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The Best Web Development Tool Ever

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Chris Heilmann

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User since: 29 Jul 2002

Articles written: 17

Many a time you read the same question on message boards, mailing lists and in

chat channels - What is the best tool for web development?

A tough one, really, as a good tool should meet so many different requirements.

It should

  • make sure that development takes place in a neat and ordered manner
  • be cheap and do the job without a lot of fuss
  • not be hard to use or confuse more than help
  • be usable on the go
  • save time and money

There is one tool that does all that. It is called a pen. You use it

by rubbing the pin-pointed end against a fitting surface - say paper - and

paint and write things with it.

How can that pen thing help us?

One problem with web design is that we are still completely obsessed with it.

It is still an exciting and new media - interactive, fast, international and


When we use our computers to surf around and open a fully fledged web

development tool, we are likely to get drawn to developing something that is

cool, technically challenging, new and colourful. The big danger in that is,

that we forget the usefulness, the scalability or, very often, even

the purpose of the product.

So let's turn off that computer, or use it to

play some music to get our brain going.

Plan it and they will come

Let's take the pen and write down who we want to reach, and what we

want to give them. Let's brainstorm and write down all the stuff that we really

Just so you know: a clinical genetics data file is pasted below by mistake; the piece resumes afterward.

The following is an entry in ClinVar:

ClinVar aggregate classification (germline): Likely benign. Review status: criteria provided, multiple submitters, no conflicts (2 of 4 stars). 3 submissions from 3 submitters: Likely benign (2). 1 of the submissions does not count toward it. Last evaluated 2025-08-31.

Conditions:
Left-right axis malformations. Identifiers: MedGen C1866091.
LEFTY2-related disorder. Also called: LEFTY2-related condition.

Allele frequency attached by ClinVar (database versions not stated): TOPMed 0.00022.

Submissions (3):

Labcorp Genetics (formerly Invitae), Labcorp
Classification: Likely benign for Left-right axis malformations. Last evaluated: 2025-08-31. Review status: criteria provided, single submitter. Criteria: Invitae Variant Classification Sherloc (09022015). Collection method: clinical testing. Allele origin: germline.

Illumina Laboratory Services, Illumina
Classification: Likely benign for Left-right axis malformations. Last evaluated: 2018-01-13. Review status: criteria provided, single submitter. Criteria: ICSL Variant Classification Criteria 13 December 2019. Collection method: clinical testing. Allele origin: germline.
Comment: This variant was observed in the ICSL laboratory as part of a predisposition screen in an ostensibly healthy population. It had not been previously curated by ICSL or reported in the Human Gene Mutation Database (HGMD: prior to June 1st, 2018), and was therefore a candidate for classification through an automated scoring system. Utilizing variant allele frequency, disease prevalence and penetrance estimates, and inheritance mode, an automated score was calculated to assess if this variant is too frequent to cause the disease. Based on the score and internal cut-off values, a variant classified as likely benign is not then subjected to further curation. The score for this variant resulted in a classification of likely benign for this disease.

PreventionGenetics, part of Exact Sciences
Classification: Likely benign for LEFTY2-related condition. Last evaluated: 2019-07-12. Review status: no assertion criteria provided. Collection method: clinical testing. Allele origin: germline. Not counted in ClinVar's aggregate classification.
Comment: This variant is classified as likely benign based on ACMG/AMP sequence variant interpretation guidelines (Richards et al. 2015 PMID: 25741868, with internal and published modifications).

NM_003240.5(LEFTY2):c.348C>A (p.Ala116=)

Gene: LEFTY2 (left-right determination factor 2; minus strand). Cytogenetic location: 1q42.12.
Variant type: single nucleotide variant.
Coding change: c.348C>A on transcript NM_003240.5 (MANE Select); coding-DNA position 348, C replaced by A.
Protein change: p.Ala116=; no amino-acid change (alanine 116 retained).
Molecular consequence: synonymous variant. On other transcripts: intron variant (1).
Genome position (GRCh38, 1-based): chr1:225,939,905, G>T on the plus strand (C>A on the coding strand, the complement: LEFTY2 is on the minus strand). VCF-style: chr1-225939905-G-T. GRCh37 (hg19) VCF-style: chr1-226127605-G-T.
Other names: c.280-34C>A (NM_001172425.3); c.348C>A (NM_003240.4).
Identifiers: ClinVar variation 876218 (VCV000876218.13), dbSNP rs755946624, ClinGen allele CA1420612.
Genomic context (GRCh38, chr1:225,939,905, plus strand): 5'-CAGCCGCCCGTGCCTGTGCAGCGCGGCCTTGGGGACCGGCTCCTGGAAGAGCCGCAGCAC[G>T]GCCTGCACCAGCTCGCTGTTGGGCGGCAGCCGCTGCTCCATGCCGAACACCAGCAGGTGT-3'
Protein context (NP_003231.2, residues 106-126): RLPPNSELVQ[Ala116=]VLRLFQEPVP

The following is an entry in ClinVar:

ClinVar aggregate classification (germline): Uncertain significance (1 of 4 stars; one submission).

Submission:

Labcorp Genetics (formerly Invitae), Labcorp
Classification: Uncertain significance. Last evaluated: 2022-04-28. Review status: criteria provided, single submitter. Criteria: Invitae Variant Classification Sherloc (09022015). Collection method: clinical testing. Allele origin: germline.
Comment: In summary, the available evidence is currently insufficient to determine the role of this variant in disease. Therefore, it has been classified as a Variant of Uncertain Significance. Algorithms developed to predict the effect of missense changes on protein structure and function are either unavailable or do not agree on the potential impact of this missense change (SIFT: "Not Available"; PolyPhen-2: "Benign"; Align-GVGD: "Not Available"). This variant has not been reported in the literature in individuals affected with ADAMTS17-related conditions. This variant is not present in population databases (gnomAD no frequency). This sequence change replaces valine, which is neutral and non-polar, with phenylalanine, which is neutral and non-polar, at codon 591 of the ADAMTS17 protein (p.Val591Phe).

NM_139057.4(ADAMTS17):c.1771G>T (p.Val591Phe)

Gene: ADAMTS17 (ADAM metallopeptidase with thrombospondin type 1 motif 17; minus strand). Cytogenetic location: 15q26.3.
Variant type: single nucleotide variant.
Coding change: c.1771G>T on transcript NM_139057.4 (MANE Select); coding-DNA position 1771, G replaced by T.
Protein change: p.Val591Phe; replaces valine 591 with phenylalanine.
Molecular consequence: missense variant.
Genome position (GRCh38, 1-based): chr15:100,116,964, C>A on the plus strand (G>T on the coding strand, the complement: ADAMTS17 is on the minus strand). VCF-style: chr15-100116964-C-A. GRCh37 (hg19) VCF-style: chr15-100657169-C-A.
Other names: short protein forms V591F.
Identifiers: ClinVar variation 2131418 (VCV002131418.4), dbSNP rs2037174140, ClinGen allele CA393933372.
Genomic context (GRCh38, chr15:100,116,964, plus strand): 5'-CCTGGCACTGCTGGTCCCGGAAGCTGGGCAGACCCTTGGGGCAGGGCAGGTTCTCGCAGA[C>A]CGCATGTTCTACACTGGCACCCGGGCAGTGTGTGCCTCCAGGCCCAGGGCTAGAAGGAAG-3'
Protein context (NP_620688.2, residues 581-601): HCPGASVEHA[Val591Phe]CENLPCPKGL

really want to have in there. To add some fun to it, let's invent some possible

visitors or users of our web site, and guess what their likes are and how they

access the web. If you are a visual person, doodle them - but don't get carried

away. Let's make sure the persona are not the same as us.

Let's take all kinds,

  • the fast business executive, who never has enough time
  • the lovely lady in the chip shop with the thick glasses
  • the computer geek next door who really answers "LOL" when you tell him a joke
  • your elderly aunt, who has this slight shake when moving her hand
  • the hippie girl from the bus who is just a bit off into dream world all the time,

    and prefers to play and explore "nice" things rather than facing hard facts.

Sorting the goodies

Then we use another paper and sort the things we want to have online into

categories, and, if necessary, into sub categories. Once that is done, let's sort

them by priority.

If the things are long and hard to read, let's think of shorter names for them.

Let's go through the list of things and think hard if they really need to be

there, or if they are a "nice to have" which can be added later or after we

saw how successful the other bits are. Let's take these "nice to have"s and put

them on another paper crossing them out on the first one, or - if we have the

professional version of pen - use the end opposite of the point to erase them.

Let's sit back, take a sip of coffee or tea, or do something different for a while,

come back and have another go at moving things to the "maybe later" paper.

Alright, we have a list of what we want to have. Now let's take

another paper and think what our visitors (the doodles, remember?) need

or expect to reach them.

Catering for the masses

  • The fast business executive doesn't have the time to figure out the

    navigation (even when it only takes some seconds) - her first goal will be

    to find a search functionality, that really leads to results. If she can't

    find it, or the results are meaningless, we lost her.
  • The lady with the thick glasses might have trouble reading text and

    navigation online and therefore has the biggest font setting, let's make

    sure she can read our navigation, and her big fonts don't mess up our